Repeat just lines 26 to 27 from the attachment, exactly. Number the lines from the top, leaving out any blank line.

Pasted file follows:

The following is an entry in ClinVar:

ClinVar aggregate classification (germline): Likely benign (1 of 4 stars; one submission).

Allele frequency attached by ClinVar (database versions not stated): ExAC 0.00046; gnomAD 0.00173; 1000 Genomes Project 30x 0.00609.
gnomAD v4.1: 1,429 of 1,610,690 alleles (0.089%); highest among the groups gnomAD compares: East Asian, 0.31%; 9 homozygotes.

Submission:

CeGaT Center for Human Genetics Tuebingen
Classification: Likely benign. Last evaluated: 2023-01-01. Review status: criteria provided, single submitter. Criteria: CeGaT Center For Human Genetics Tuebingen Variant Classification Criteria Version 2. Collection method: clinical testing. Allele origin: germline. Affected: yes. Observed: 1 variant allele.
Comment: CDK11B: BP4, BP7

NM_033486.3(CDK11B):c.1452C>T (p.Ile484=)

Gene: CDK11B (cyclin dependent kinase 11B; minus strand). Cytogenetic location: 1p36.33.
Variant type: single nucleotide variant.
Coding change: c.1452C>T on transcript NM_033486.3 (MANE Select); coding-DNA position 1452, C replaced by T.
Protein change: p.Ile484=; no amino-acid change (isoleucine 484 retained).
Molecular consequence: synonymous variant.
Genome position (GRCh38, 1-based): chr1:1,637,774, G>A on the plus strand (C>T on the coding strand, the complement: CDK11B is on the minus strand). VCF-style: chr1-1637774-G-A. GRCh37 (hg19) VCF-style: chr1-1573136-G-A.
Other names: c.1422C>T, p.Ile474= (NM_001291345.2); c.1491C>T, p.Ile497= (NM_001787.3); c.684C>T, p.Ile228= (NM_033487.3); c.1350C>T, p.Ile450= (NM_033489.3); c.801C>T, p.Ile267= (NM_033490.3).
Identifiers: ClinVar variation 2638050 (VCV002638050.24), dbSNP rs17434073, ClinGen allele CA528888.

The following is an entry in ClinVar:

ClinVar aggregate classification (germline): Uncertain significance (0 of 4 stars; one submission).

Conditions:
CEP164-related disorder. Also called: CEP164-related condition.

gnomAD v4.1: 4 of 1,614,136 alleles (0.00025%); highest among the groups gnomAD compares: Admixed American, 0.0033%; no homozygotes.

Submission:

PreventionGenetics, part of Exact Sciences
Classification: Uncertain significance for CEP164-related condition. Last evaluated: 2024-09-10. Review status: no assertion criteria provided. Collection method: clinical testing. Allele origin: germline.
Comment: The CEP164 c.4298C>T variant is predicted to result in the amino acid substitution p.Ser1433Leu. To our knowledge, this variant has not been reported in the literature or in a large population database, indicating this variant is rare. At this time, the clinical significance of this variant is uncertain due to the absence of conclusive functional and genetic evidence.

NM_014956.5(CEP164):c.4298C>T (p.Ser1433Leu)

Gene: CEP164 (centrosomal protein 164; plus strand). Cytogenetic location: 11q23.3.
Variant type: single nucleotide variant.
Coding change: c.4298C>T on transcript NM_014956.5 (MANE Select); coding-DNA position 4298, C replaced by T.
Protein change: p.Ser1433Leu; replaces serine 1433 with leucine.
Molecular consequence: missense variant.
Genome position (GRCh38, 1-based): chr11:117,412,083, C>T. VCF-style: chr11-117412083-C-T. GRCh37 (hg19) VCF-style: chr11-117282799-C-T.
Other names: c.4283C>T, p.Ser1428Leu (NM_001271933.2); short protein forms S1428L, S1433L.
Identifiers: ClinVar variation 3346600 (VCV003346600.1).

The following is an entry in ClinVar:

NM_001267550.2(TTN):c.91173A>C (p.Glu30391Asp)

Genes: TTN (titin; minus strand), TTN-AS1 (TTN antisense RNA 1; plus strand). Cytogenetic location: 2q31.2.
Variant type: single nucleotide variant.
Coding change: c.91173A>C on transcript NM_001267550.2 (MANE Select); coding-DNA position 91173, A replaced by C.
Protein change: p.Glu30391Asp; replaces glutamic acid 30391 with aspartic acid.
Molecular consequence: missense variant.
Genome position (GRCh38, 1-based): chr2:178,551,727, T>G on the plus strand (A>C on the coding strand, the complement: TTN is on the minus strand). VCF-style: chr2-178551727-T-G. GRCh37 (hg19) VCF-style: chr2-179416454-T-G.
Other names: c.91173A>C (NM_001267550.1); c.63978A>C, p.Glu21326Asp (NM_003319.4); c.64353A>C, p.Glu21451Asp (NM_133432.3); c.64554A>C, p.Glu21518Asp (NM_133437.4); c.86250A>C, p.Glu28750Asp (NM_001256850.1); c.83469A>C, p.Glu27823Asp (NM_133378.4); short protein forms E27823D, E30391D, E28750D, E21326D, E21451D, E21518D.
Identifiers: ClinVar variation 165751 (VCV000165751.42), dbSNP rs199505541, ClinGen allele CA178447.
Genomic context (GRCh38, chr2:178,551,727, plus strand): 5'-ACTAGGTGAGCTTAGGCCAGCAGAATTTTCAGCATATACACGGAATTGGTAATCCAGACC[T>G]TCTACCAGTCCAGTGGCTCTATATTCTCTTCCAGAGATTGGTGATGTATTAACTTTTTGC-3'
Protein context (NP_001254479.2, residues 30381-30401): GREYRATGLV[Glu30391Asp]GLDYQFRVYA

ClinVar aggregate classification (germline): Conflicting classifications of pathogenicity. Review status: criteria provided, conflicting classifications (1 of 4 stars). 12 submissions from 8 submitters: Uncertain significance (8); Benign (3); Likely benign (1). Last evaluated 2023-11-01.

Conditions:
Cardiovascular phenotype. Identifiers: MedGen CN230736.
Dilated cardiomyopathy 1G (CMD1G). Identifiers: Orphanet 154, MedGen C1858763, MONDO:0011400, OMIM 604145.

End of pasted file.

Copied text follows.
Comment: The CEP164 c.4298C>T variant is predicted to result in the amino acid substitution p.Ser1433Leu. To our knowledge, this variant has not been reported in the literature or in a large population database, indicating this variant is rare. At this time, the clinical significance of this variant is uncertain due to the absence of conclusive functional and genetic evidence.

NM_014956.5(CEP164):c.4298C>T (p.Ser1433Leu)